We had lures bitten in half, broke a couple of rods and lost some fish that were simply unstoppable.Particularly vicious are the dogtooth tuna and Maori wrasse. The fish are largely mixed up around the coral heads, so you really never know what is going to bite or where. One boat hooked and landed a black marlin on a lipped diving plug on this trip. Vince caught a GT on the trailing hook of a popper and had a big Mackerel try to take the lure from the mouth of the GT and he landed both fish on one lure. Can you find other places where the action is going to be great and the fish are big? Absolutely. But Nomad provided great service, super guides and access to a different and remote area that never gets fished. All the fishing is sight fishing, you see almost every take and never know what it’s going to be…. Seeing packs of a dozen Giant Trevally fighting to hammer a stick bait is about as exciting as it gets. At one point we had three kinds of tuna and two kinds of mackerel all jumping and pushing bait around the boat.
If you ever get the chance to fish one of these trips, it would be my advice to go!!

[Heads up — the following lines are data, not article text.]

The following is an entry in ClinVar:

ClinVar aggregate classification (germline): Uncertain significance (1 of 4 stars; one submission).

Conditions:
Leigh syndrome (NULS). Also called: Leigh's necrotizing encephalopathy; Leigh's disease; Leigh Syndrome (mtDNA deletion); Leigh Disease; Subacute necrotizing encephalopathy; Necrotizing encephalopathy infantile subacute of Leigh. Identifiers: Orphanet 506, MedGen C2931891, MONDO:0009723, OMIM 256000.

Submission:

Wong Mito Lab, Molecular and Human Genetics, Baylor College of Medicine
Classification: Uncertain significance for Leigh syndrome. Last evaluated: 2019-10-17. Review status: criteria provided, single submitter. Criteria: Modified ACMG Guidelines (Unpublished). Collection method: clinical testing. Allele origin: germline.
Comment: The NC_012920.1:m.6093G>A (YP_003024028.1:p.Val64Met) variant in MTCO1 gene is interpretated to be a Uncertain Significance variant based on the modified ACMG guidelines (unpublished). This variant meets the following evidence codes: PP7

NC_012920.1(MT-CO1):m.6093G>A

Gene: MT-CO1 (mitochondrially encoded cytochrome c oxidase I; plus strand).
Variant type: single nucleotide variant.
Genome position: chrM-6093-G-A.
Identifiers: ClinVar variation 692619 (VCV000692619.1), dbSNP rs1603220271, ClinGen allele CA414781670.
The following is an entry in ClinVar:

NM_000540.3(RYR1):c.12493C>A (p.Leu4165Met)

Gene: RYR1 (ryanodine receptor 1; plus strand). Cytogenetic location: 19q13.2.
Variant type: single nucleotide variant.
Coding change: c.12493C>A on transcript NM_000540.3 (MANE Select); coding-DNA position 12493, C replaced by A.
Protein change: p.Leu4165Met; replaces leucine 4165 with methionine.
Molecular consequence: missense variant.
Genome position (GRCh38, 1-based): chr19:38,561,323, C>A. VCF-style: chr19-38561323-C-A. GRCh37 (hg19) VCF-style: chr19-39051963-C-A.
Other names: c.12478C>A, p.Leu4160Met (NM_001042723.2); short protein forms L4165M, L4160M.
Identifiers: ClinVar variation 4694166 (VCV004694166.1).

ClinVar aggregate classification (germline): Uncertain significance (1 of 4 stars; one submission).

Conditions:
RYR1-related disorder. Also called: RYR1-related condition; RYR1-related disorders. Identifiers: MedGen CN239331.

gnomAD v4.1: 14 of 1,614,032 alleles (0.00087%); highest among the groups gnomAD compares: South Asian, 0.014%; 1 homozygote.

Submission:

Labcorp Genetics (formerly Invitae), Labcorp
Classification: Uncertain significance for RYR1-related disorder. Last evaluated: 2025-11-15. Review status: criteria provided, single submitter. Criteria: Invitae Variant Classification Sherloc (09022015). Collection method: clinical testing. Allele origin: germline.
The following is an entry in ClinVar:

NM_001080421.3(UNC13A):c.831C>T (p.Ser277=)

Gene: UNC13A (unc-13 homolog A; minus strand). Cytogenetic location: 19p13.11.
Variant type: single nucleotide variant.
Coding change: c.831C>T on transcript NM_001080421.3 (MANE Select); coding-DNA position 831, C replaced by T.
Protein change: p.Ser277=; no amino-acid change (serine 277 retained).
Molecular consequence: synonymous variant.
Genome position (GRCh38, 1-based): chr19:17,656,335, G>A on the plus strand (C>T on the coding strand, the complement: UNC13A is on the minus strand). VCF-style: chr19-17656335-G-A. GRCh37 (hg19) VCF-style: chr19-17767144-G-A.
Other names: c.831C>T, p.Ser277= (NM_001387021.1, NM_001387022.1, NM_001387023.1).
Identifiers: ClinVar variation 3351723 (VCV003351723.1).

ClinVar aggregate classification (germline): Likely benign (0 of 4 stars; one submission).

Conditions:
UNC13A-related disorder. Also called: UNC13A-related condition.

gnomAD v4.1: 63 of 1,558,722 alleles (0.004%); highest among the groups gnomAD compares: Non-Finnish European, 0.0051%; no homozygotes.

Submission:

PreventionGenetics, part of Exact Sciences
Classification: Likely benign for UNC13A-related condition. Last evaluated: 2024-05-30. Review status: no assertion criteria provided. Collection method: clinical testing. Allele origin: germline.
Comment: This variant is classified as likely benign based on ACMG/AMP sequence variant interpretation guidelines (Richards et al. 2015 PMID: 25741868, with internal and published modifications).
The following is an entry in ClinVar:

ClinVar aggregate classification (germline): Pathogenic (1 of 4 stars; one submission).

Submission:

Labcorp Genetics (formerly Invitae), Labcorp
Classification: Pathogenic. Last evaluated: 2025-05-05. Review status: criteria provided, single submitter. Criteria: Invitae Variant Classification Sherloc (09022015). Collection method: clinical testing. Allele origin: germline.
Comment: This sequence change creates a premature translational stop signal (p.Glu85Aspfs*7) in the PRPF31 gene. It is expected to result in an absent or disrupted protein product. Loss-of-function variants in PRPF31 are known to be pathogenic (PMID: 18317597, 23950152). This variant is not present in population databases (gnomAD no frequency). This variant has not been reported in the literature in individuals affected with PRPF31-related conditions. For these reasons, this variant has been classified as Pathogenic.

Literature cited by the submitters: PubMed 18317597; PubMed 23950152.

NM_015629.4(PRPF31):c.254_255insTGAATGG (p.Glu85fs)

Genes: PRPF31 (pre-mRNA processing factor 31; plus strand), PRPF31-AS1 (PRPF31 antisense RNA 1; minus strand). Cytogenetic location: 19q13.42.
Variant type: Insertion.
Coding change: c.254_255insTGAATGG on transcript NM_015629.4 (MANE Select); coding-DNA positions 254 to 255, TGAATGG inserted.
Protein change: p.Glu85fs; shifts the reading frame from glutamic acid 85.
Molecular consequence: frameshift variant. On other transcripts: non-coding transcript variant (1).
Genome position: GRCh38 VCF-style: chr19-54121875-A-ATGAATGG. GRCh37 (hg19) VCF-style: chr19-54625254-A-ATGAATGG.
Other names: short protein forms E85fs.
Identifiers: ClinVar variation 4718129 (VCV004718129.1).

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Capt. Andy Mezirow is the owner and full-time operator of Crackerjack Voyager. Fishing Alaskan waters since 1983, Andy has guided anglers to more than 30 IGFA light-tackle world records. He serves as the Alaska representative on the BD Pro Staff and is also a regional representative for the International Game Fish Association. He sits on the board of directors of the National Association of Charter Boat Operators and the Alaska Charter Association. Andy has worked on a variety of advisory boards for the Alaska Department of Fish and Game and the North Pacific Fishery Management Council. He also works with Penn, Berkley, Mustad and Simrad marine electronics. In the offseason he is a maritime instructor at the State of Alaska maritime training center. For more information, visit www.crackerjackcharters.com or call 800-566-3912.